Week ending 5th January 2018.

Global equities got off to a great start to the new year amid signs that the non-inflationary global economic expansion continues to gain momentum.

In the US, the Dow closed above 25,000 for the first time, while the S&P 500 climbed past 2,700 and the Nasdaq surpassed 7,000.

Minutes from the last Fed monetary policy meeting indicated that policymakers debated the risks to the US economy, with some emphasising low US inflation, while others pointed to the robust economic growth potentially getting a further boost from Donald Trump’s tax cuts.

World Markets at a Glance
However, to me the minutes had a slightly dovish tone, and as such I wouldn’t be surprised if the timing of this year’s three indicated US interest rate increases are pushed out very slightly (the market is currently expecting the first quarter point increase to come in March 2018), especially after today’s US payroll data showed that employers added just 148,000 workers (compared to consensus estimates of 190,000). Additionally, the current cold weather and snow bomb cyclone in the US could well impact the payroll data in the coming weeks – and potentially slow Q1 economic growth.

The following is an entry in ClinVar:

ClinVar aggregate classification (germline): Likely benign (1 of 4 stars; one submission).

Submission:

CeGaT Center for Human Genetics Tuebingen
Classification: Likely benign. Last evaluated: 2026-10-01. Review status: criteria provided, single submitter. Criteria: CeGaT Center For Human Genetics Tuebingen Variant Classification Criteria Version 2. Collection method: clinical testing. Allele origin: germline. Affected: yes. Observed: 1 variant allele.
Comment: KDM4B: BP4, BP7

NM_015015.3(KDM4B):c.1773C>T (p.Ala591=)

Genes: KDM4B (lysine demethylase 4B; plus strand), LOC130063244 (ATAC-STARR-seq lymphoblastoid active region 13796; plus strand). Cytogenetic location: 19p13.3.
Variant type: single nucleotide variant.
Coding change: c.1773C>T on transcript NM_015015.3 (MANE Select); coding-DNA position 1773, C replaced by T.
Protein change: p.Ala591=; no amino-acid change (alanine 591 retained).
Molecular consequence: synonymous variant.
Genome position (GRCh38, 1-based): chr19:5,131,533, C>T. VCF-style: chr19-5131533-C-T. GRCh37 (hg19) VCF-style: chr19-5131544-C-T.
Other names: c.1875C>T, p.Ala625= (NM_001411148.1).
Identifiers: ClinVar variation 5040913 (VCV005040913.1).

Elsewhere, the ECB’s 2% inflation target remains elusive, as eurozone CPI slowed to 1.4% in December from 1.5% in November, while the core reading was unchanged at 0.9%. Hopefully, this will quieten those ECB policymakers who have been pushing for an end to crisis-era stimulus measures.

This coming week, we have a number of Fed policymakers speaking along with US retail sales and CPI data and minutes from the ECB’s last monetary policy meeting.

Ian Copelin, Investment Director

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